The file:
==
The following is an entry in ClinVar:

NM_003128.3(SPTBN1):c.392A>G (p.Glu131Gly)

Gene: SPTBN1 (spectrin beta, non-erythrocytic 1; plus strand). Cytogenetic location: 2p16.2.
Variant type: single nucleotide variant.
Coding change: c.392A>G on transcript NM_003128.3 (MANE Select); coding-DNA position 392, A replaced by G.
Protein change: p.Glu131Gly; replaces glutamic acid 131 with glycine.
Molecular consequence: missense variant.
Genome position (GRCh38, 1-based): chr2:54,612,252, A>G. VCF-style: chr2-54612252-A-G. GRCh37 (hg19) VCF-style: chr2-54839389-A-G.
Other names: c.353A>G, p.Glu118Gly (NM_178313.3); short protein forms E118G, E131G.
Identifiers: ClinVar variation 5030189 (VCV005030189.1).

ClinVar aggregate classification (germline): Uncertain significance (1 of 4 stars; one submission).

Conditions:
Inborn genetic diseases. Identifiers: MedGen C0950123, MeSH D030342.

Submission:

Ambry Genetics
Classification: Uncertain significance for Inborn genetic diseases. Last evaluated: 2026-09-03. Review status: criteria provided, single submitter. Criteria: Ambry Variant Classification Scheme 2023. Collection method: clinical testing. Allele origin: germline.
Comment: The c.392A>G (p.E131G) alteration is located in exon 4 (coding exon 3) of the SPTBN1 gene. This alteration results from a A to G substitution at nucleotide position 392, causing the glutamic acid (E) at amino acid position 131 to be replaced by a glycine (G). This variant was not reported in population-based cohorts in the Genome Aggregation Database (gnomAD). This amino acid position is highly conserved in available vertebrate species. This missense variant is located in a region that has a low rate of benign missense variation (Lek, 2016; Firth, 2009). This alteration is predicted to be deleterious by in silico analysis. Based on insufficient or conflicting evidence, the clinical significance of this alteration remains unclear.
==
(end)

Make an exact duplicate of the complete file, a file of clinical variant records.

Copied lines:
The following is an entry in ClinVar:

NM_003128.3(SPTBN1):c.392A>G (p.Glu131Gly)

Gene: SPTBN1 (spectrin beta, non-erythrocytic 1; plus strand). Cytogenetic location: 2p16.2.
Variant type: single nucleotide variant.
Coding change: c.392A>G on transcript NM_003128.3 (MANE Select); coding-DNA position 392, A replaced by G.
Protein change: p.Glu131Gly; replaces glutamic acid 131 with glycine.
Molecular consequence: missense variant.
Genome position (GRCh38, 1-based): chr2:54,612,252, A>G. VCF-style: chr2-54612252-A-G. GRCh37 (hg19) VCF-style: chr2-54839389-A-G.
Other names: c.353A>G, p.Glu118Gly (NM_178313.3); short protein forms E118G, E131G.
Identifiers: ClinVar variation 5030189 (VCV005030189.1).

ClinVar aggregate classification (germline): Uncertain significance (1 of 4 stars; one submission).

Conditions:
Inborn genetic diseases. Identifiers: MedGen C0950123, MeSH D030342.

Submission:

Ambry Genetics
Classification: Uncertain significance for Inborn genetic diseases. Last evaluated: 2026-09-03. Review status: criteria provided, single submitter. Criteria: Ambry Variant Classification Scheme 2023. Collection method: clinical testing. Allele origin: germline.
Comment: The c.392A>G (p.E131G) alteration is located in exon 4 (coding exon 3) of the SPTBN1 gene. This alteration results from a A to G substitution at nucleotide position 392, causing the glutamic acid (E) at amino acid position 131 to be replaced by a glycine (G). This variant was not reported in population-based cohorts in the Genome Aggregation Database (gnomAD). This amino acid position is highly conserved in available vertebrate species. This missense variant is located in a region that has a low rate of benign missense variation (Lek, 2016; Firth, 2009). This alteration is predicted to be deleterious by in silico analysis. Based on insufficient or conflicting evidence, the clinical significance of this alteration remains unclear.